I like to limit my posting to twice a month. It always surprises me when someone decides to follow my blog or likes one of my posts. I never really expect to be talking to anyone in particular when I write these, or anyone to really read them. However, I’m glad that people have thought of me as ‘worthy’ to follow haha. I know it’s a bit early to be writing an ‘end of the year’ post, but I figured I’d write one before Dec. 21st…you know. Anything could happen.
This year honestly flew by. I think it was the fastest year I’ve ever experienced. I find beginnings and endings very symbolic. I love the beginning of each day, month, season, year – just as much as the endings. I use them as a time of reflection, usually asking myself:
- What I’ve accomplished?
- What quality of life did I allow myself to have?
- How can I improve my quality of life and what would I like to see change?
I mostly write these down, along with the weekly happenings, in a journal I keep – a new entry every Monday. I think it’ll be funny to look back on these ramblings when I’m 30, and look at my journey from a bigger picture. A few months ago, I remember mentioning how I am being proactive about my career situation. Trying to change the fact that I don’t like where I work, or what I do. Sometimes the route we decide to take isn’t always what’s best. The path I think I should be taking, might land me in an even deeper rut than I was before.
So that’s my focus this coming year – to do what I’ve always wanted to do: teach. From engineering to teaching. Although I’m sure the need for math and science teachers isn’t as dire as everyone is making it seem, it’s a career path that I’ve secretly always wanted before the brand new charter schools, Teach For America, and other education reform attempts. I love science. Science is life – it is all around us. I made no secret of my wish while growing up, always loudly proclaiming to my parents: “I WANNA BE A TEACHER!” But everyone told me: “Teachers make no money.” And now: “You’re gonna be so unhappy.” “From engineering to teaching? In this economy? Are you crazy? But why not? Why not now? If money was not a factor, are you doing what you would like to be doing? There are parts of engineering that I do enjoy. The practice…not so much the theory. I’ve always been passionate about the state of education in this country. I respect teachers for what they do. There aren’t too many careers where you have the opportunity to make a difference in 30+ lives in one year. I owe it to 3 teachers for sparking my interest in math and science and unknowingly leading me to chemical engineering. I know of bad teachers. The ones who have burnt out and forgot why they went in the profession in the first place, and take it out on the students. The ones who play favorites and obviously hate children. I know how it feels to be that student – to sit in class and not understand a single thing that’s going on. I know how it feels to feel stupid, to try at a problem, and fail time and time again. I am forever grateful to the teachers who would not let me fail.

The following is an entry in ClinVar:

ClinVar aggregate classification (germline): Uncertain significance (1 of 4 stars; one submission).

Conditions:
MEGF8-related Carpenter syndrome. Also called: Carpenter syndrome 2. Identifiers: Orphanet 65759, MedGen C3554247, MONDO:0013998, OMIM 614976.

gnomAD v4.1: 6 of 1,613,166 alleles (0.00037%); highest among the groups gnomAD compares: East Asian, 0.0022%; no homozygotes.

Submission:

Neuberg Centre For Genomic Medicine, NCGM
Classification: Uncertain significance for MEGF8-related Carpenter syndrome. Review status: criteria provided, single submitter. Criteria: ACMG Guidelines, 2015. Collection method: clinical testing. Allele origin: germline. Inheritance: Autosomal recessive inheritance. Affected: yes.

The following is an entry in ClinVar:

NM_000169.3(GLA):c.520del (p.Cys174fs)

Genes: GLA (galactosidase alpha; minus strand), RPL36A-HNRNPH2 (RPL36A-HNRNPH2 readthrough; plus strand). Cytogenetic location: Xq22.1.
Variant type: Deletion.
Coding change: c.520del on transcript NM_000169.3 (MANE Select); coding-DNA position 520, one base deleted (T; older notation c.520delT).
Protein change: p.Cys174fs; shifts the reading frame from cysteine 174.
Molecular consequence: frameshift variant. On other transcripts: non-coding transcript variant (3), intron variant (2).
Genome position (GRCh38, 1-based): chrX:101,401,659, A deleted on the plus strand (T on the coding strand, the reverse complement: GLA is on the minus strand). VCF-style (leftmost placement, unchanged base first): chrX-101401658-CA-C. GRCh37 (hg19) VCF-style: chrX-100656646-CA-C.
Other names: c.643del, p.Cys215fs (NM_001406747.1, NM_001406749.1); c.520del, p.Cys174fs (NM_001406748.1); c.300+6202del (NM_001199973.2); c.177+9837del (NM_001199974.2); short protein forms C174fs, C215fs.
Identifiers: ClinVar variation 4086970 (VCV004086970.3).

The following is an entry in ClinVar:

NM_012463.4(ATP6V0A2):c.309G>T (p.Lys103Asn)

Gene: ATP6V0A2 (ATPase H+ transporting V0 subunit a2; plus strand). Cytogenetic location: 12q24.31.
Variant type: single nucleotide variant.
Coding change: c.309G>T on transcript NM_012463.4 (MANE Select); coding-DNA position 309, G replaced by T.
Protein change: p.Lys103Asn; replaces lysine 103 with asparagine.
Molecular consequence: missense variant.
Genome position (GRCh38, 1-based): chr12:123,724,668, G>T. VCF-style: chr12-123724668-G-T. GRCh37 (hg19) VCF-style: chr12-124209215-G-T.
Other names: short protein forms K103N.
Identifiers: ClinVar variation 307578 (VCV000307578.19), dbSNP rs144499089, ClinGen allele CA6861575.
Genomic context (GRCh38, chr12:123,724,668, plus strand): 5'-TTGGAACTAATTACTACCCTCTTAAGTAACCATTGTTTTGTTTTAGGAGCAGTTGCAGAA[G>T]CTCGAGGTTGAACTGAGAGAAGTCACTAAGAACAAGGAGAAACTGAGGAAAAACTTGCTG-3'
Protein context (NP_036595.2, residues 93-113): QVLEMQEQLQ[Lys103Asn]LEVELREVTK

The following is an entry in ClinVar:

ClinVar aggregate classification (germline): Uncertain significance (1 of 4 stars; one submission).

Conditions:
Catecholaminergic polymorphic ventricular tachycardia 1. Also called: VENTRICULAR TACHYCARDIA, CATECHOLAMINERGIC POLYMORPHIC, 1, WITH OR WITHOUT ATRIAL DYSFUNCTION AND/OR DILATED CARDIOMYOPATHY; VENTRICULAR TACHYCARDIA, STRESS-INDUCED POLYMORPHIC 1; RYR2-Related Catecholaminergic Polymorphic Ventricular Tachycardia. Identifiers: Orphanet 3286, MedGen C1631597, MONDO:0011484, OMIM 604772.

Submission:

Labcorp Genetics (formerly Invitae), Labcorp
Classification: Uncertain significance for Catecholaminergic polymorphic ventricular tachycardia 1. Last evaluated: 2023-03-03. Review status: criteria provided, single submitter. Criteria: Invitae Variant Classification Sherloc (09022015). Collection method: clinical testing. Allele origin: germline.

The funny thing is that I’ve tried this route before. I applied for Teach For America the Fall of my senior year of college. I made it through the initial application review, got invited to the phone interview, made it past the phone interview, got invited to the final interview, did the final interview. I waited a month. On April 4, 2011, I checked my email.
I didn’t cry, but I felt hurt and confused. I felt lost. I understood it was competitive, but there are some kids they chose who were just using TFA as a resume filler. Going to put in their 2 years teaching and then go to law school, or get their PhDs. What did they see in those kids that they didn’t see in me? And just like that, I stopped trying. Just like that, I let someone else decide that I wasn’t good enough, and I gave up on my dream of becoming a teacher. But hindsight is a funny thing. Not to at all bash TFA, or those who are TFA teachers, but I am so thankful that I never got accepted to TFA. I will be like the teachers before TFA and pursue a teaching career the conventional way. I have many options I can take, so my free time is occupied by putting my plan in motion. I’m excited for what these endeavors will bring.
In 2013, family and friends will still be important.
And I’m also trying to acquire the taste for red wine.
I think all these things are doable, so Happy Holidays and here’s to 2013!